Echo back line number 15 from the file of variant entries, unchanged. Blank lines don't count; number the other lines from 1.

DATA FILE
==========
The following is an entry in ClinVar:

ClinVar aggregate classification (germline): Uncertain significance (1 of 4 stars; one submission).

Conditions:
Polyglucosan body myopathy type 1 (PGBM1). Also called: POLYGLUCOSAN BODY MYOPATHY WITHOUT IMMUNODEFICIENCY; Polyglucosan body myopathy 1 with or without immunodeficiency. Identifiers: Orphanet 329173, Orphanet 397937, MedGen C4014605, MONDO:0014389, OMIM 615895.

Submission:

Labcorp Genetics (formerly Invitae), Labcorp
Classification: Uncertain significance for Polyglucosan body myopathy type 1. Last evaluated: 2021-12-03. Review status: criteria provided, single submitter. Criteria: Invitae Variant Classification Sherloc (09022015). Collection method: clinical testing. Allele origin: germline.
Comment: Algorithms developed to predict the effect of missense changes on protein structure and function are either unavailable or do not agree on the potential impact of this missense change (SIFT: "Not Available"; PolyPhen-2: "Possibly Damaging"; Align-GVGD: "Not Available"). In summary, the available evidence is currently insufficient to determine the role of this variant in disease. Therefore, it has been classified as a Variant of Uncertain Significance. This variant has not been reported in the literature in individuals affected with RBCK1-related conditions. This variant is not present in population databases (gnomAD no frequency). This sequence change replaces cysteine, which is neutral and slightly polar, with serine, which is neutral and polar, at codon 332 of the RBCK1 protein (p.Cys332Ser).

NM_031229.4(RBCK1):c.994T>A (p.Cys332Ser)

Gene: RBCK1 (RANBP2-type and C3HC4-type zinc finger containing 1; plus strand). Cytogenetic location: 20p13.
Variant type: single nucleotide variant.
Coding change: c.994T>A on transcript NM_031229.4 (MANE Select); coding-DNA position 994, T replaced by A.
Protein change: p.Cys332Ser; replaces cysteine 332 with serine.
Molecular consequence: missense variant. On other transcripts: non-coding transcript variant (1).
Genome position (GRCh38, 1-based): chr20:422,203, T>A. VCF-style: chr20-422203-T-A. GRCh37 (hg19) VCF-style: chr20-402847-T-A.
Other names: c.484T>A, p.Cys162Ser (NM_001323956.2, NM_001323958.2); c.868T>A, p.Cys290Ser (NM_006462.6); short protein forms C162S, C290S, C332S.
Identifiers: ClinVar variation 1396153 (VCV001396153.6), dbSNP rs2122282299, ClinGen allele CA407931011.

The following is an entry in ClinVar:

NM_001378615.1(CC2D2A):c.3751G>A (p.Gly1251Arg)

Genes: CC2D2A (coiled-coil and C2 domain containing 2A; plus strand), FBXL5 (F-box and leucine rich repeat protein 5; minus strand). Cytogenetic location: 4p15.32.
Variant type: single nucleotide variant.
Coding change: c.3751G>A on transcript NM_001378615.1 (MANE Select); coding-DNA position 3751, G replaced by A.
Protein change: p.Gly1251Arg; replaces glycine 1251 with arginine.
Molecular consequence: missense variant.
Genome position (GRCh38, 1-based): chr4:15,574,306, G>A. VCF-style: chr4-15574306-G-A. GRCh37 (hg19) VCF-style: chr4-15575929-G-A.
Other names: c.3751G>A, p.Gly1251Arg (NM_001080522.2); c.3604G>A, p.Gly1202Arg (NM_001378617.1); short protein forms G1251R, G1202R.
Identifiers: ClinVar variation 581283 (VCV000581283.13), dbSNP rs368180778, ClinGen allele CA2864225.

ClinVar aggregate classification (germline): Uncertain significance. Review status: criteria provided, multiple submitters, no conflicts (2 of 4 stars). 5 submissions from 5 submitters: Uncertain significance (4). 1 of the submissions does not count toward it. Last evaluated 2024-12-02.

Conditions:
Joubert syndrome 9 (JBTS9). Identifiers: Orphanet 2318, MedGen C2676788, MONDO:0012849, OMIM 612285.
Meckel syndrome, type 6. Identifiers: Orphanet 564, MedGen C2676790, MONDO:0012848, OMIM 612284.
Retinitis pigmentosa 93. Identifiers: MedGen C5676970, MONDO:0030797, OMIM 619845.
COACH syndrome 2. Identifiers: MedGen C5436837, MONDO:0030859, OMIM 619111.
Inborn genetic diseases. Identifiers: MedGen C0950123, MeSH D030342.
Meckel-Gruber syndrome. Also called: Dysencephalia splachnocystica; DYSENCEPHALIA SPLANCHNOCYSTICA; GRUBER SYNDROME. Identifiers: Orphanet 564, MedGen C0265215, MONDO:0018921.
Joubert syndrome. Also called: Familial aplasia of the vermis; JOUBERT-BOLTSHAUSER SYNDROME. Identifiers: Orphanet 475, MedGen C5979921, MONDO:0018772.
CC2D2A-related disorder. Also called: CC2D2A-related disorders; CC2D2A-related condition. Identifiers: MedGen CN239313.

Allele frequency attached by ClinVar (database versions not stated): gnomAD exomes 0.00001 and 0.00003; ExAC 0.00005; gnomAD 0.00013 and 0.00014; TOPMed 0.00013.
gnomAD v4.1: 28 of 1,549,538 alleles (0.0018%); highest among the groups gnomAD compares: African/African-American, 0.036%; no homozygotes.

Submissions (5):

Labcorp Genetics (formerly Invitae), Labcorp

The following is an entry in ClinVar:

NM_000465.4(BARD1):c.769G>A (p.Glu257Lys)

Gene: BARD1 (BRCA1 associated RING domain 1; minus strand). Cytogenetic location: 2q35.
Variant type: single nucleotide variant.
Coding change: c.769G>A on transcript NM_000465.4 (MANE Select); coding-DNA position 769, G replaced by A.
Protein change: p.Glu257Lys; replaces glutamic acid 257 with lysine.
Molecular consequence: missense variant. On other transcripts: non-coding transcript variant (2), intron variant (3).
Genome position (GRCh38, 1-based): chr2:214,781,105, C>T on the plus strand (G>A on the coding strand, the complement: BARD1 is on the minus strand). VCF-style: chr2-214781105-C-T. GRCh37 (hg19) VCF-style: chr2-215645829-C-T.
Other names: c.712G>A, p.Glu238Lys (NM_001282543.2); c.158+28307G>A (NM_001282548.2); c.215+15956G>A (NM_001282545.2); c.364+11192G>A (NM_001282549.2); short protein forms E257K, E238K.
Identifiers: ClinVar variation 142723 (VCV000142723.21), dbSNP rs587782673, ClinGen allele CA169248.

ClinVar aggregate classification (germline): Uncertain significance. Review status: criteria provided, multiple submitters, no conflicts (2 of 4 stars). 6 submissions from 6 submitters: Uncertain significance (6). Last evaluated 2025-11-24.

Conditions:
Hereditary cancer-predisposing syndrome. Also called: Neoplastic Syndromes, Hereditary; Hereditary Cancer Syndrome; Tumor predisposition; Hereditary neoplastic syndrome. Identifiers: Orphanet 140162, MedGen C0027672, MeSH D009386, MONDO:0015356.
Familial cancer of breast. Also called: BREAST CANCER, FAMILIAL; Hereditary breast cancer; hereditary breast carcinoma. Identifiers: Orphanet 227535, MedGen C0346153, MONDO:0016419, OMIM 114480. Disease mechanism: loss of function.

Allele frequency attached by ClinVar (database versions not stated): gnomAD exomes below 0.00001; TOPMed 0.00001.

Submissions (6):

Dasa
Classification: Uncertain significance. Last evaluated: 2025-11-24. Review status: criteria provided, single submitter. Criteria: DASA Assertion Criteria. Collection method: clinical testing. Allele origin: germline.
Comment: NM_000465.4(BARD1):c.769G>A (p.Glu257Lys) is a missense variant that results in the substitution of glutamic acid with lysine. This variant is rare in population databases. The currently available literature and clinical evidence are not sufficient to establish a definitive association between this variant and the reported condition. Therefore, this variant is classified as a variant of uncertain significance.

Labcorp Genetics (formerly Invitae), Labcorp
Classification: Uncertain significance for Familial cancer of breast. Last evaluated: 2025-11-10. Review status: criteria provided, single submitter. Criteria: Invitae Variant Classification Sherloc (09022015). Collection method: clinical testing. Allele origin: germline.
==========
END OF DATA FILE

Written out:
Genome position (GRCh38, 1-based): chr20:422,203, T>A. VCF-style: chr20-422203-T-A. GRCh37 (hg19) VCF-style: chr20-402847-T-A.